Miocene deepwater oceanography

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doi: 10.1029/PA004i001p00087
Author(s): Woodruff, Fay; Savin, Samuel M.
Author Affiliation(s): Primary:
Univ. South. Calif., Dep. Geol. Sci., Los Angeles, CA, United States
Other:
Case Western Reserve Univ., United States
Volume Title: Paleoceanography
Source: Paleoceanography, 4(1), p.87-140. Publisher: American Geophysical Union, Washington, DC, United States. ISSN: 0883-8305 CODEN: POCGEP
Note: In English. 150 refs.; illus. incl. 3 tables, sketch maps
Summary: A global synthesis of Miocene benthic foraminiferal carbon and oxygen isotopic and faunal abundance data indicates that Miocene thermohaline circulation evolved through three regimes corresponding approximately to early, middle, and late Miocene times. There is evidence for major qualitative differences between the circulation of the modern ocean and the Miocene ocean prior to 11 Ma. The 13C/12C ratios of the benthic foraminifera Cibicidoides are interpreted in terms of water mass aging, i.e., the progressive depletion of dissolved O2 and lowering of δ13C values as the result of oxidation of organic matter as water flows further from its sources at the surface of the oceans. Both isotopic and faunal data indicate that the early Miocene regime, from 22 to 15 Ma, was the most different from today"s. During that interval intermediate and deep waters of both the Atlantic and the Pacific oceans aged in a northward direction, and the intermediate waters of the Indian, the South Atlantic and the South Pacific oceans were consistently the youngest in the global ocean. We speculate that early Miocene global thermohaline circulation may have been strongly influenced by the influx of warm saline water, Tethyan Indian Saline Water, from the Tethys into the northern Indian Ocean. The isotopic and faunal data suggest that flow from the Tethyan region into the Indian Ocean diminished or terminated at about 14 Ma. Isotopic and faunal data give no evidence for North Atlantic Deep Water (NADW) formation prior to about 14.5 Ma (with the exception of a brief episode in the early Miocene). From 14.5 to 11 Ma NADW formation was weak, and circumpolar and Antarctic water flooded the deep South Atlantic and South Pacific as the Antarctic ice cap grew. From about 10 Ma to the end of the Miocene, thermohaline circulation resembled the modern circulation in many ways. In latest Miocene time (6 to 5 Ma) circulation patterns were very similar to today's except that NADW formation was greatly diminished. The distribution pattern of siliceous oozes in Miocene sediments is consistent with our proposed reconstruction of thermohaline circulation. Major changes which occurred in circulation during the middle Miocene were probably related to the closing of the Tethys and may have contributed to rapid middle Miocene growth of the Antarctic ice cap. Copyright 1989 by the American Geophysical Union.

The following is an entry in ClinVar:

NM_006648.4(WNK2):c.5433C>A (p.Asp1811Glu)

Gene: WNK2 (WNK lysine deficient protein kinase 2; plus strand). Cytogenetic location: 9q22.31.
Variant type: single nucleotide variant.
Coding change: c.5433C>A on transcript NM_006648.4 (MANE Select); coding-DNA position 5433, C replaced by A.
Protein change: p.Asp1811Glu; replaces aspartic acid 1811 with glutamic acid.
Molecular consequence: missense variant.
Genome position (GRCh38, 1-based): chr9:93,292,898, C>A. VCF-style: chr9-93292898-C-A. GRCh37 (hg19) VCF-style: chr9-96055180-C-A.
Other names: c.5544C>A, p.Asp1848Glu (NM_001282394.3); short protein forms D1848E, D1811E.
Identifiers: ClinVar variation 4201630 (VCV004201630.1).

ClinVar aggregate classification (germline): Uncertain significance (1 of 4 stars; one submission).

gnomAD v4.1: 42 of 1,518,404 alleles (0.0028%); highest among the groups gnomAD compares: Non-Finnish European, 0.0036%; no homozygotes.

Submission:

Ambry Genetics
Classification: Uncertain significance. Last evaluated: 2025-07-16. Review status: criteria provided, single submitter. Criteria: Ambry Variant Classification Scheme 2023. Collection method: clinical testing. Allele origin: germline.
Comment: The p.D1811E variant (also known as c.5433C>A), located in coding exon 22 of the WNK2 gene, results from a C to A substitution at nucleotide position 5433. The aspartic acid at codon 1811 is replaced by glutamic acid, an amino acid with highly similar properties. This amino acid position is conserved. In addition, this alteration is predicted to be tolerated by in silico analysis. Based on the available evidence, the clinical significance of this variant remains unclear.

Year of Publication: 1989
Research Program: DSDP Deep Sea Drilling Project
Key Words: 02 Geochemistry; 12 Stratigraphy, Historical Geology and Paleoecology; Anomalinidae; Benthic taxa; Bottom water; C-13/C-12; Carbon; Cassidulinacea; Cenozoic; Cibicidoides; Deep Sea Drilling Project; Foraminifera; Global; Invertebrata; Isotopes; Microfossils; Miocene; Neogene; O-18/O-16; Oxygen; Paleo-oceanography; Paleocirculation; Protista; Ratios; Rotaliina; Stable isotopes; Stratigraphy; Tertiary; Thermohaline circulation
Record ID: 1989074078
Copyright Information: GeoRef, Copyright 2018 American Geosciences Institute.

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